- Press your hands down on top of this wool sandwich and allow the soapy water to work through the wool. Sprinkle some of the hot water onto the plastic and run your hands lightly over the whole package for about 5 minutes. If there are any spongy areas visible through the plastic you will need to add a little more water. Sometimes it can help to have a towel handy in case you use a little too much water at the beginning.
- When you are happy that all the wool is wet and soapy roll the whole sandwich into a sausage shape from one end. Roll the bundle back and forwards 100 times, open up and roll from the other end. Now turn the bundle upside down, rotate a quarter turn and roll 100 times from each end.
- After 200 rolls from each side and in each direction lift up your top layer of bubble wrap and have a look at what is happening! You will start to see the wool fibres and the surface decoration felting together, now we just need to roll some more and shrink the felt.
- Continue rolling from each direction and with the surface uppermost and then face down. As the wool felts you will find that your loose fibres have become a piece of fabric, congratulations, this is felt!
- Stop when you are happy that the felt has shrunk by approx one third. If you are using it for decoration it does not need to have shrunk as much as if you are going to stitch it into a clutch bag, felt also is a wonderful background material for stitching, beading and embellishing!
- Rinse all the soap out of your felt with warm water, stretch to shape and dry.
Enjoy your masterpiece!
HOW TO MAKE A SIMPLE AND BEAUTIFUL NUNO FELTED SCARF
This simple tutorial takes you step by step through the process of creating a beautifully textured nuno felt scarf like the bronze nuno felted scarf in my scarf set on Flickr. I like to use either silk chiffon or ponge silk scarves from Wollknoll that already have their edges rolled but you can use any 100% silk scarf or piece of silk fabric and just cut it to size. For nuno felting any natural fibre works well as long as the weave is not too tight, muslin, scrim and jute all create very interesting effects and textures but for this scarf we will stick to silk. Even if you have never tried nuno felting before if you stick to this tutorial I promise a beautiful creation at the end of the process! You can experiment with a shorter length of silk and create a beautiful nuno neck wrap or go for a glamorous full length scarf. Just remember how much the fibres will shrink when felted so for all measurements allow approx 30% – 40% shrinkage, the scarves that I felt with usually start out measuring 180cm X 45cm.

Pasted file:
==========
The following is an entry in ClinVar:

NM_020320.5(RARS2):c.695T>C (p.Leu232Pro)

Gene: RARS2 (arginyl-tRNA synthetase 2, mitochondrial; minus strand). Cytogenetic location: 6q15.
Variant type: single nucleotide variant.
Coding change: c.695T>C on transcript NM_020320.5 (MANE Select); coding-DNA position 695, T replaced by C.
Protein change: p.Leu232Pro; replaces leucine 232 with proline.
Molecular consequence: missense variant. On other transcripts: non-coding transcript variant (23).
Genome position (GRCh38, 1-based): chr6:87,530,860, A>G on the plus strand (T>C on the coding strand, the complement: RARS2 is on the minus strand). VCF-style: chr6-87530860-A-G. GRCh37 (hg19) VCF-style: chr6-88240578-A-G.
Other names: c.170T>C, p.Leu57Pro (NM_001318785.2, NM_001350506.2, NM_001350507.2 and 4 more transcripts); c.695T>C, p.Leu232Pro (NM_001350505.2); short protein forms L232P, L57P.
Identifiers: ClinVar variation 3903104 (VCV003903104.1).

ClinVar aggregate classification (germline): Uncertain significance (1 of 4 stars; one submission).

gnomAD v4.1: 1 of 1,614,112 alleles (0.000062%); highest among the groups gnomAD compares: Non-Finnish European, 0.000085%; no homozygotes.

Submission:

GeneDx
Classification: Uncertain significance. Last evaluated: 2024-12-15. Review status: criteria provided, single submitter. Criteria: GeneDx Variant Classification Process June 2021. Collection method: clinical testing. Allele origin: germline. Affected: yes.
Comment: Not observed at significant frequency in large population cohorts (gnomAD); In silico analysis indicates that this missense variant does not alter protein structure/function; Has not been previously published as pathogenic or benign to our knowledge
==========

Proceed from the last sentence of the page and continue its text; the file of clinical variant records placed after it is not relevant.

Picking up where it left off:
To begin with gather all your equipment …….
· Two lengths of bubble wrap about 30cms longer than the length of your silk
· A sprinkler bottle with fine holes or a plastic drinks bottle with punched holes in the lid
· Olive oil soap available from the health food store or whatever soap you usually use